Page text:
Ye Olde Cheshire Cheese is a pub in London that people often ask me about, and in fact, we regularly pass by on the Saturday morning walk. It would appear to be one of those old or historic drinking holes that has managed to wedge itself in to the public consciousness, as it is a name familiar with many visitors, either through guide books or a friend of a friend who suggested they should visit. In my opinion, there are many good reasons for this, and Ye Olde Cheshire Cheese's reputation as a place to literally soak in history is well justified.
You can approach 'The Cheese' from a couple of directions, but if you are walking down Fleet Street, you turn off in to Wine Office Court, a narrow alleyway that gets its name from the wine licences that were once granted in a nearby building. Next to the well worn front doorstep to the pub is a sign listing all the monarchs that have reigned since the pub was rebuilt in 1667 (yes, it's the 'new' pub), having burned down during the Great Fire of London the previous year. There's actually been a guest house on the site since 1538, and prior to that it is thought to have been a guest house for the Carmelite monks who in the 13th century occupied much of the area. If you have a look around the surrounding streets, you'll discover, there's a nearby Carmelite Street and also a Whitefriars Street and a small part of the old monastery is hidden, but visible beneath a much newer building on the other side of Fleet Street.
Stepping inside the pub, you'll be plunged in to near darkness, but once your eyes grow accustomed to the light (or lack of it), you'll notice the floor is covered in sawdust. To your left is the old chop room, and to your right, you can enter in to an atmospheric, wood paneled room, that was once the domain of 'gentlemen' only, but is now a cosy bar, complete with a fire place, above which is a painting of a former waiter William Simpson, who began working at 'The Cheese' in 1829. The painting gets passed down through successive landlords and in the photos below, you can see him on the right of each picture gazing down on customers in 1919, and still there today in the same place.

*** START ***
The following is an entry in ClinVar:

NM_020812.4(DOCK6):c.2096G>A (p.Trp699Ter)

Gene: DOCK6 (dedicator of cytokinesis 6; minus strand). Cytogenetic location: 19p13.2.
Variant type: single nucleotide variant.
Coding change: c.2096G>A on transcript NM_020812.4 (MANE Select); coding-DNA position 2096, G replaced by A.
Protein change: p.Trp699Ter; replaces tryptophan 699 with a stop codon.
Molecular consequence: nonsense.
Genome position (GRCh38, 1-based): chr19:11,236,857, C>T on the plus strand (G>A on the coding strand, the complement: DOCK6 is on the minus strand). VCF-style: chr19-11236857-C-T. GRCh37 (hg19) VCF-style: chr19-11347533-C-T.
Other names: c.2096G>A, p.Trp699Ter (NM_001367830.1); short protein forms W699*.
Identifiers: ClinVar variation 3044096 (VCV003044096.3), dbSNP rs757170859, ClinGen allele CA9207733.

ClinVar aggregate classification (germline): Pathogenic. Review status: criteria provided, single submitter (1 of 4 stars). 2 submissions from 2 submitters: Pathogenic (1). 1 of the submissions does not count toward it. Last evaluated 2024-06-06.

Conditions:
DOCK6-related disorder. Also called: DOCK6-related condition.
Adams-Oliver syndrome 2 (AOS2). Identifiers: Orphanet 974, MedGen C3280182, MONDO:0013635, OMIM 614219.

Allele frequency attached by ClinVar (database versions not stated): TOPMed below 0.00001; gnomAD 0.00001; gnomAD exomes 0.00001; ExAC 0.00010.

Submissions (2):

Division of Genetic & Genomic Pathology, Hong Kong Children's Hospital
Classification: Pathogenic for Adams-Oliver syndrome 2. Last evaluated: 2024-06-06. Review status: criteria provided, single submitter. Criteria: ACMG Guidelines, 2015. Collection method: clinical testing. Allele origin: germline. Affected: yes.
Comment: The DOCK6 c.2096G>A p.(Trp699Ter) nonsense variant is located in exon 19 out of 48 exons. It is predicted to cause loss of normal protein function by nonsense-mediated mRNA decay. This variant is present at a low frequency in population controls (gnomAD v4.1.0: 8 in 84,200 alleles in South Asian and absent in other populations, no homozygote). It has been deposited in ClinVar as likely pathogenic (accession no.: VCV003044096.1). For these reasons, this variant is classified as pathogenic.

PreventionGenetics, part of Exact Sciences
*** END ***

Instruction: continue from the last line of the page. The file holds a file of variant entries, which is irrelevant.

Being careful not to bang your head, you can venture down another couple of floors in to the old cellars, where there is another bar, and depending on how busy the pub gets, they can open up further rooms at the back, and have another couple of floors above which are used mostly for private functions. Perhaps not surprisingly, due to Ye Olde Cheshire Cheese's proximity to Fleet Street, the pub has a long line of literary connections, including Samuel Johnson, who compiled his dictionary in the mid 18th century just around the corner in Gough Square (now Dr Johnson's House), Oliver Goldsmith, who lived opposite at No. 6 Wine Office Court, Mark Twain, E.M Forster, Alexander Pope and George Bernard Shaw. Perhaps the most often asserted literary connection is that in Charles Dickens' novel 'A Tale Of Two Cities', Sydney Carton leads Charles Darnay along Fleet Street and 'up a covered way, in to a tavern' and invites him to dine. Although not mentioned by name, it is thought that the scene takes place in Ye Olde Cheshire Cheese.
The pub is now run by the Sam Smiths brewery and the food they do is what I call 'no nonsense bog standard pub grub', so don't expect too much. It does the trick and to be honest, you'll find that most people go there for the atmosphere, as it's perhaps the nearest you'll get to feeling like you've gone back in time to the 18th century or 19th century if you'd prefer that. Like I suspect many people, the little bar on the right as you go in, is my favourite and as you sit there you can almost sense all the people who have sat, just like you for the last three hundred odd years. It's a great place to while away a few hours on a cold, wintery evening, much like the ones we have now, and much like the ones they had back then.